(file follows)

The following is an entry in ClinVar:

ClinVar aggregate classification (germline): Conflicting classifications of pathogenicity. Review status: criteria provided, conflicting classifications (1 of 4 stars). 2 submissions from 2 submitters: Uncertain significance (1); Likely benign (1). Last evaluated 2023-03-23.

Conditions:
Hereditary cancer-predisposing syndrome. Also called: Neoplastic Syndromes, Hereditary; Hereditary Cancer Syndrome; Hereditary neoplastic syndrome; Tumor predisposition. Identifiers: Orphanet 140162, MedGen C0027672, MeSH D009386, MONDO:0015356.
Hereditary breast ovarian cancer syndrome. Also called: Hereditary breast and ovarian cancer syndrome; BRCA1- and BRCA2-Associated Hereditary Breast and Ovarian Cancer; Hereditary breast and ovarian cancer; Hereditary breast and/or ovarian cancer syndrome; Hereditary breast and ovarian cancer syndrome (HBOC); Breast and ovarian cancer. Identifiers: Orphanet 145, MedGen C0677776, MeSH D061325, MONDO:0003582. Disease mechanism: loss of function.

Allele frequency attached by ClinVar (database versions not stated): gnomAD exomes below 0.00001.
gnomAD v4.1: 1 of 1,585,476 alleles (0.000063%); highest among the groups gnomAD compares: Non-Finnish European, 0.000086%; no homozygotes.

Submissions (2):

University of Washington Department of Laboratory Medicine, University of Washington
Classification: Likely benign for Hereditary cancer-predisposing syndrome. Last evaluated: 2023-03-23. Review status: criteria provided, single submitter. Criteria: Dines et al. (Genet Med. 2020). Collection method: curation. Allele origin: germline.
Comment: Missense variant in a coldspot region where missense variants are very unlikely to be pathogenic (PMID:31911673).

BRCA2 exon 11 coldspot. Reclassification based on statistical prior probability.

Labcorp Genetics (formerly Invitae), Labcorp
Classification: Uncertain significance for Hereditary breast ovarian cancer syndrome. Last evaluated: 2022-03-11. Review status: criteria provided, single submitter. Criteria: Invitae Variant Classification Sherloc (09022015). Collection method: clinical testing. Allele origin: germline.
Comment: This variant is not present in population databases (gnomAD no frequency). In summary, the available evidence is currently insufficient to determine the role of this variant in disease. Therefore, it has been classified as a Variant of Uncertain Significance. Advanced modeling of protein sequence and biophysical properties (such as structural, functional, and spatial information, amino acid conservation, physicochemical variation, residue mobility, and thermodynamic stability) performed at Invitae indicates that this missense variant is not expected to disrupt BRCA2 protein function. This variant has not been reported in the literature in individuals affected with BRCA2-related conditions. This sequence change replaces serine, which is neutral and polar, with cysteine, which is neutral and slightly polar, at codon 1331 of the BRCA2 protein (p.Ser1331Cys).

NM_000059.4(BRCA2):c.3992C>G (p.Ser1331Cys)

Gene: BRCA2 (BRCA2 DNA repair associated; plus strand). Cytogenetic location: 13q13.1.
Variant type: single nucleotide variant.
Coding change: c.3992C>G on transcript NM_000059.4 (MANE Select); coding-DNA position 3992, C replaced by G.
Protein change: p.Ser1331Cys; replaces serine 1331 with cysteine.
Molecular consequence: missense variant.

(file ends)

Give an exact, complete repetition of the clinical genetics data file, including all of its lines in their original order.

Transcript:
The following is an entry in ClinVar:

ClinVar aggregate classification (germline): Conflicting classifications of pathogenicity. Review status: criteria provided, conflicting classifications (1 of 4 stars). 2 submissions from 2 submitters: Uncertain significance (1); Likely benign (1). Last evaluated 2023-03-23.

Conditions:
Hereditary cancer-predisposing syndrome. Also called: Neoplastic Syndromes, Hereditary; Hereditary Cancer Syndrome; Hereditary neoplastic syndrome; Tumor predisposition. Identifiers: Orphanet 140162, MedGen C0027672, MeSH D009386, MONDO:0015356.
Hereditary breast ovarian cancer syndrome. Also called: Hereditary breast and ovarian cancer syndrome; BRCA1- and BRCA2-Associated Hereditary Breast and Ovarian Cancer; Hereditary breast and ovarian cancer; Hereditary breast and/or ovarian cancer syndrome; Hereditary breast and ovarian cancer syndrome (HBOC); Breast and ovarian cancer. Identifiers: Orphanet 145, MedGen C0677776, MeSH D061325, MONDO:0003582. Disease mechanism: loss of function.

Allele frequency attached by ClinVar (database versions not stated): gnomAD exomes below 0.00001.
gnomAD v4.1: 1 of 1,585,476 alleles (0.000063%); highest among the groups gnomAD compares: Non-Finnish European, 0.000086%; no homozygotes.

Submissions (2):

University of Washington Department of Laboratory Medicine, University of Washington
Classification: Likely benign for Hereditary cancer-predisposing syndrome. Last evaluated: 2023-03-23. Review status: criteria provided, single submitter. Criteria: Dines et al. (Genet Med. 2020). Collection method: curation. Allele origin: germline.
Comment: Missense variant in a coldspot region where missense variants are very unlikely to be pathogenic (PMID:31911673).

BRCA2 exon 11 coldspot. Reclassification based on statistical prior probability.

Labcorp Genetics (formerly Invitae), Labcorp
Classification: Uncertain significance for Hereditary breast ovarian cancer syndrome. Last evaluated: 2022-03-11. Review status: criteria provided, single submitter. Criteria: Invitae Variant Classification Sherloc (09022015). Collection method: clinical testing. Allele origin: germline.
Comment: This variant is not present in population databases (gnomAD no frequency). In summary, the available evidence is currently insufficient to determine the role of this variant in disease. Therefore, it has been classified as a Variant of Uncertain Significance. Advanced modeling of protein sequence and biophysical properties (such as structural, functional, and spatial information, amino acid conservation, physicochemical variation, residue mobility, and thermodynamic stability) performed at Invitae indicates that this missense variant is not expected to disrupt BRCA2 protein function. This variant has not been reported in the literature in individuals affected with BRCA2-related conditions. This sequence change replaces serine, which is neutral and polar, with cysteine, which is neutral and slightly polar, at codon 1331 of the BRCA2 protein (p.Ser1331Cys).

NM_000059.4(BRCA2):c.3992C>G (p.Ser1331Cys)

Gene: BRCA2 (BRCA2 DNA repair associated; plus strand). Cytogenetic location: 13q13.1.
Variant type: single nucleotide variant.
Coding change: c.3992C>G on transcript NM_000059.4 (MANE Select); coding-DNA position 3992, C replaced by G.
Protein change: p.Ser1331Cys; replaces serine 1331 with cysteine.
Molecular consequence: missense variant.